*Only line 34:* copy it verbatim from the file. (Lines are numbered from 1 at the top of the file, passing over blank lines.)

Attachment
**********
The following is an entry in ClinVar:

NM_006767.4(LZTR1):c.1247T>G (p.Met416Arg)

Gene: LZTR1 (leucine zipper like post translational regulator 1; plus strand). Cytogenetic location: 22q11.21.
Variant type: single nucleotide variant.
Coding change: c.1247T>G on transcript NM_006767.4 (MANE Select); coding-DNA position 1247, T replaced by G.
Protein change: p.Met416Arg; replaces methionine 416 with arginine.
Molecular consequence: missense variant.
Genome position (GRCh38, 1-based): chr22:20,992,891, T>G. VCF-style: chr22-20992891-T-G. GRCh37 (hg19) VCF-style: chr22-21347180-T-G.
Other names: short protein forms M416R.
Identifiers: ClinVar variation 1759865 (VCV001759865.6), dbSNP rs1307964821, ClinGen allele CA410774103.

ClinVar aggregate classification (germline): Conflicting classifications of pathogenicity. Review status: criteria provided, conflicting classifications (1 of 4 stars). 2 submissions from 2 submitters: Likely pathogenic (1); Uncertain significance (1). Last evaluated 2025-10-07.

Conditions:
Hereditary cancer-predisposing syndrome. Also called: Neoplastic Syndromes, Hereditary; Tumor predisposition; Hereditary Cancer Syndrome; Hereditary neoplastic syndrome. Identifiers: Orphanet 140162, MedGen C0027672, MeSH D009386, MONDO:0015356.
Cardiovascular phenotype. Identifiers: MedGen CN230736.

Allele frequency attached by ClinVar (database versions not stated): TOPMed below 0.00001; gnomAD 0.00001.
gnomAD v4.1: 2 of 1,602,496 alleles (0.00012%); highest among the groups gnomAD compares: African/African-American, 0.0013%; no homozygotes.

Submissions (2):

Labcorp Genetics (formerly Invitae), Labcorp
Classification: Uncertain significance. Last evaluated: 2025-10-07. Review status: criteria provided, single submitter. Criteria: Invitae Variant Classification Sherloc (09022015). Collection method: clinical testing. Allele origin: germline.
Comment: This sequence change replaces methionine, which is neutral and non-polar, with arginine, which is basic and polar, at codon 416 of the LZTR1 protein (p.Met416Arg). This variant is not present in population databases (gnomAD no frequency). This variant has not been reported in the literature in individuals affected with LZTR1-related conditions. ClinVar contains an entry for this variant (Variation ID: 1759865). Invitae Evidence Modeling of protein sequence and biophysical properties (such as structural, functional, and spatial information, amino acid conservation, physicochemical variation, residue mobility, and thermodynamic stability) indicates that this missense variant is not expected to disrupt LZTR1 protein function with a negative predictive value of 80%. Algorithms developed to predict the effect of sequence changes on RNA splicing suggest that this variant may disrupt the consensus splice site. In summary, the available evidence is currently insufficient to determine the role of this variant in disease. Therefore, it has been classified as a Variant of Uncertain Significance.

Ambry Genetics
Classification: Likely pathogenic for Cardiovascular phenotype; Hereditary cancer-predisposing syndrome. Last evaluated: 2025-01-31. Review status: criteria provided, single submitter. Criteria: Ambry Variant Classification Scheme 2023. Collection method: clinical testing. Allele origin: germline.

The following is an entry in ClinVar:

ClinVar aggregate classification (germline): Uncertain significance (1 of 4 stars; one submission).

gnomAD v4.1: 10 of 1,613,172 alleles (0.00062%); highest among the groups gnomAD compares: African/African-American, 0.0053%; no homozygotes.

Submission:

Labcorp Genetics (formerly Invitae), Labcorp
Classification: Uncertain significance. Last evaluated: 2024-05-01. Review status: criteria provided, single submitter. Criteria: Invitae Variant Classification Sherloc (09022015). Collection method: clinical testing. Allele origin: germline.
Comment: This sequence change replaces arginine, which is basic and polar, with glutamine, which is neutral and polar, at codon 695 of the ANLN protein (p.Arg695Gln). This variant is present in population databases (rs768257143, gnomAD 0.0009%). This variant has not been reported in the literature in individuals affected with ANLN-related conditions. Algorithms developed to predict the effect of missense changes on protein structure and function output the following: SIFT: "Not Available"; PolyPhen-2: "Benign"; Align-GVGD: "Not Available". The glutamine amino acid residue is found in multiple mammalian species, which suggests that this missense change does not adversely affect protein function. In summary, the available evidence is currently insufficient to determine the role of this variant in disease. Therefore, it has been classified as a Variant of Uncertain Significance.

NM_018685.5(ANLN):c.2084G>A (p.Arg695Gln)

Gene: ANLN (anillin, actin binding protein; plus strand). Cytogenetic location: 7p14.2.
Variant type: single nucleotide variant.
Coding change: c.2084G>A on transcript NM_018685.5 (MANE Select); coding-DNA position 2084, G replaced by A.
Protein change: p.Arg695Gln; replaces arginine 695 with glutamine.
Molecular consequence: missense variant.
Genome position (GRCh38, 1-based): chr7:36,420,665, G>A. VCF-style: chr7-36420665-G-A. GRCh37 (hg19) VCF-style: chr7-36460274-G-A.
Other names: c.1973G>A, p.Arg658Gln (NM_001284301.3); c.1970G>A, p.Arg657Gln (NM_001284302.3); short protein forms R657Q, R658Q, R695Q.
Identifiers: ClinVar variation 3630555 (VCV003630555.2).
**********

Protein change: p.Arg695Gln; replaces arginine 695 with glutamine.